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Serotonin Production in Gut Controls Bone Formation

Gene controls serotonin production in gut

FRIDAY, Nov. 28 (HealthDay News) -- A gene that controls the production of serotonin in the gut is an important regulator of bone formation, according to a study in the Nov. 28 issue of Cell.

Vijay K. Yadav, Ph.D., from Columbia University in New York City, and colleagues investigated the function of the LDL-receptor related protein 5 (Lrp5) gene, which had been implicated in the regulation of bone formation because mutations in the gene cause osteoporosis pseudoglioma and high bone mass syndrome.

The researchers found that bones lacking the Lrp5 gene had high expression of the Tph1 gene, which encoded an enzyme that synthesized serotonin in the enterochromaffin cells of the duodenum. Reducing serotonin levels in the blood of Lrp5-deficient mice restored normal bone formation and bone mass, while inactivating Lrp5 in the gut, but not in osteoblasts, reduced bone formation, the investigators report. Gut-specific activation of Lrp5 or inactivation of Tph1 increased bone mass and prevented bone loss in ovariectomized mice. Serotonin inhibited the proliferation of osteoblasts, according to the study.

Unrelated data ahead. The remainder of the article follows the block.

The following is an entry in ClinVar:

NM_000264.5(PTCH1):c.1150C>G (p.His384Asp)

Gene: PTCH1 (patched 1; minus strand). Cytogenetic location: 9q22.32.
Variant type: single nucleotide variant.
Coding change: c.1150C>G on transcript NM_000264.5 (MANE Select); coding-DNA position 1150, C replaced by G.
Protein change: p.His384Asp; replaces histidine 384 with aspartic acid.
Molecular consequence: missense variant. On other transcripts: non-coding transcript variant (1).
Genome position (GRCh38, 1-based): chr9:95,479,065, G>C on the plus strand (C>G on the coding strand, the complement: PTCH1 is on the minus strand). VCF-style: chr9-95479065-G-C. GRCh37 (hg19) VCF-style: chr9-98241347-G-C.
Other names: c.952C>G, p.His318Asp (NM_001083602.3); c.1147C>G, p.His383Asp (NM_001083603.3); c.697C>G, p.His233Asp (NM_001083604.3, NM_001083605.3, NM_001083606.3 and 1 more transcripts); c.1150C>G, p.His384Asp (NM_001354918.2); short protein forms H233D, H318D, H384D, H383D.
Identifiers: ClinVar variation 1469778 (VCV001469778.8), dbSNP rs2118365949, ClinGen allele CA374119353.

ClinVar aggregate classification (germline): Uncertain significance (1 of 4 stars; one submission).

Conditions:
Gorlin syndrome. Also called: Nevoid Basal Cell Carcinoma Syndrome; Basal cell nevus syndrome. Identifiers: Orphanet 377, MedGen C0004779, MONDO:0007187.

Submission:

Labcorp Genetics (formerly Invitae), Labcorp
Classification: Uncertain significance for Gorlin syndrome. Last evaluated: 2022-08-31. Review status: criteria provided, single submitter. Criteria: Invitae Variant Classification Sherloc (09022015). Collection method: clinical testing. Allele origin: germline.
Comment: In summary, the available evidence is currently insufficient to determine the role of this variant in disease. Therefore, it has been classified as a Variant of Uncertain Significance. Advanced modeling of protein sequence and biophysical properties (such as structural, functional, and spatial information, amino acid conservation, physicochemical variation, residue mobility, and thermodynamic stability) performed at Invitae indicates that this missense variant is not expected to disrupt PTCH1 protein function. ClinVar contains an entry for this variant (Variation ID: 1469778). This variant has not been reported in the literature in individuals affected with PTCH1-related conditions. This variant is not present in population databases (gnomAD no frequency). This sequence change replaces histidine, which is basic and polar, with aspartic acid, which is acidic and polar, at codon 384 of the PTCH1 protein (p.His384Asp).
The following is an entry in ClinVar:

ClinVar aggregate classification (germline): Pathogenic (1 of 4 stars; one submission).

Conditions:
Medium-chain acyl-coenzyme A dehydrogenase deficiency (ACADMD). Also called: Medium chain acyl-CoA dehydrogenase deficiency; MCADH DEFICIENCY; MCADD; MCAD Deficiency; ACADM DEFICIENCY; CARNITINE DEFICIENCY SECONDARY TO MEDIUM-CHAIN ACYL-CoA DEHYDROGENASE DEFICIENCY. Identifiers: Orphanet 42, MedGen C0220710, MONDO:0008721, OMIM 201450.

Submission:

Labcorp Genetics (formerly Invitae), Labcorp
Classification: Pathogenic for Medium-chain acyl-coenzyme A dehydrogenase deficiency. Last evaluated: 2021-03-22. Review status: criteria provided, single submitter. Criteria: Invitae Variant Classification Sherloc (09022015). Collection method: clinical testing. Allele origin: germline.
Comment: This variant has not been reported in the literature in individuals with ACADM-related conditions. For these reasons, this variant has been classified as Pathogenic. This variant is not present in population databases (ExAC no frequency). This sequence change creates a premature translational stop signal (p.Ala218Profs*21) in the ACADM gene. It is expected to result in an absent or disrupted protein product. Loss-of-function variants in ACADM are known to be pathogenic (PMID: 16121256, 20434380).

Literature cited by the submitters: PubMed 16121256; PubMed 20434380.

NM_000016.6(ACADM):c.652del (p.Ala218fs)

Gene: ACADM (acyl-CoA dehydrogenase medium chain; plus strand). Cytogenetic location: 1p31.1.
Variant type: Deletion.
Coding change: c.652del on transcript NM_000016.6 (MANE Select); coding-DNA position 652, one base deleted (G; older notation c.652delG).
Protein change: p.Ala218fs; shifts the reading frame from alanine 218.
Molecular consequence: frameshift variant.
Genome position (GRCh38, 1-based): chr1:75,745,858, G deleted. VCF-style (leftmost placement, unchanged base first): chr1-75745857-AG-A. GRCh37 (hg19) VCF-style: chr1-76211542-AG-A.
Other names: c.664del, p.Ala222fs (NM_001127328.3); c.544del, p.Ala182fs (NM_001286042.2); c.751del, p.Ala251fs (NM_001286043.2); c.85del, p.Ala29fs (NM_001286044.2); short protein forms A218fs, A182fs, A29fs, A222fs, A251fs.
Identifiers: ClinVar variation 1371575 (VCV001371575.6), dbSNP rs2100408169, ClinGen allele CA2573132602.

"By identifying duodenum-derived serotonin as a hormone inhibiting bone formation in an Lrp5-dependent manner, this study broadens our understanding of bone remodeling and suggests potential therapies to increase bone mass," Yadav and colleagues conclude.

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